DR. Gizmo Part IV Page 3

January 3, 2010

2008 Hyundai Santa Fe FWD 4-door Auto SE Angular Rear Exterior View

I spoke to my local mechanic.  He says he wont be able to determine the cause of the trouble unless the engine wont start for him.  I'm concerned that eventually I will be stranded.  Whats the problem?  F., email

Answer 5

Your mechanic has a valid point.  He could only guess why the engine does not start.  This would result in needless installation of parts without fixing the trouble.  This could cost you a bundle.

You might ask your mechanic to check the battery cables for corrosion and security.  If corrosion has impaired the cables, he should remove them from the battery and remove all corrosion from the battery terminals and cable ends. 

He might consider checking connections at the starter motor for security and corrosion.  He may find a loose connection that needs tightening or other conditions that impair operation. 

Performing these checks will at least rule out possible causes and he may find the source of the trouble.  If so, a simple turn of a nut might be the fix.

Its also possible a scan of computers might find a problem such as a faulty ignition switch or maybe there is a problem in the theft deterrent system.  If so, he may be able to cure the trouble without having to do guess work.

Cost Of Repair Exceeds Vehicle Market Value

Question 6

Recently, I took my 1993 Chevrolet Caprice for a state emissions test.  It failed.  My car has a 5.0-liter V-8 engine and 194,000 miles.  It has never failed me since the day I purchased it in 1993.  Because it failed tests, I took it to my favorite repair shop.  A very reliable mechanic checked it over.  He determined that the engine is suffering from excessive wear.  He said he could repair the trouble, but to do so will cost a lot more than the car is worth.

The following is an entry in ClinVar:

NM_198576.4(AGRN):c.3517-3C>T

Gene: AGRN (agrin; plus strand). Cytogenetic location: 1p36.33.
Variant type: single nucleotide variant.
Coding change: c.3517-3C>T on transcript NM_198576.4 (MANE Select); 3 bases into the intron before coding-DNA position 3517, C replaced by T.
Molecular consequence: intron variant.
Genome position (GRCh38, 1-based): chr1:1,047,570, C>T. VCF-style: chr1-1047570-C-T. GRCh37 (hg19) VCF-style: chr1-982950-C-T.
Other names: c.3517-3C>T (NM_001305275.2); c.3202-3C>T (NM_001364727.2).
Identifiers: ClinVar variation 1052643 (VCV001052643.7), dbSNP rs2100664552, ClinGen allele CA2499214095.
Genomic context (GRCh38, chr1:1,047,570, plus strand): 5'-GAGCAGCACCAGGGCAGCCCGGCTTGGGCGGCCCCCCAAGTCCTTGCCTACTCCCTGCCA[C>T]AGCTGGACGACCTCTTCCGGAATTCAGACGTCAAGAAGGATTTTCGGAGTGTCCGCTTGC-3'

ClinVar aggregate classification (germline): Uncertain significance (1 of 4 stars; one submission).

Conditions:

I love my car.  I have taken great care of it all of these years.  There has never been any trouble with the transmission or anything.  Everything works great.  Other than the worn engine, it drives and looks almost like new.  There is nothing made today that is comparable to my car.

Should I fix her up? S.K., email

Answer 6

The market value of a car similar to yours in excellent condition without engine problems is probably close to $2,300.  To repair the engine could easily top that.  In addition to this, no one can predict what will happen to your car in the future.  The trouble is that overhauling or replacing the engine might just be the beginning of a long list of repairs.  The transmission could fail at any time.  There may be issues in the suspension such as worn bushings and ball joints.  The springs that support the vehicle more than likely need replacement.  Brake hydraulic lines more than likely need replacement due to corrosion.  The air conditioning system may fail. 

My vote is to say good-bye to your long time friend before it becomes a never-ending cycle of expensive repairs.  If you decide to part with your car, you may be surprised at what a new Impala has to offer.  Not only is it similar in many respects to your present vehicle, but the fuel economy it achieves surpasses your present vehicle by a long shot.

Thanks for all of your great questions.  Dr. Gizmo cant wait to answer more.

Phil Arendt is a columnist, consultant and A.S.E.-Certified Master Technician.  Readers may send questions to Dr. Gizmo at P.O. Box 548, Cary, IL. 60013 or e-mail address drgizmo@drgizmo.ws.  12/14/2009 ® DR. GIZMO © 1989-2009

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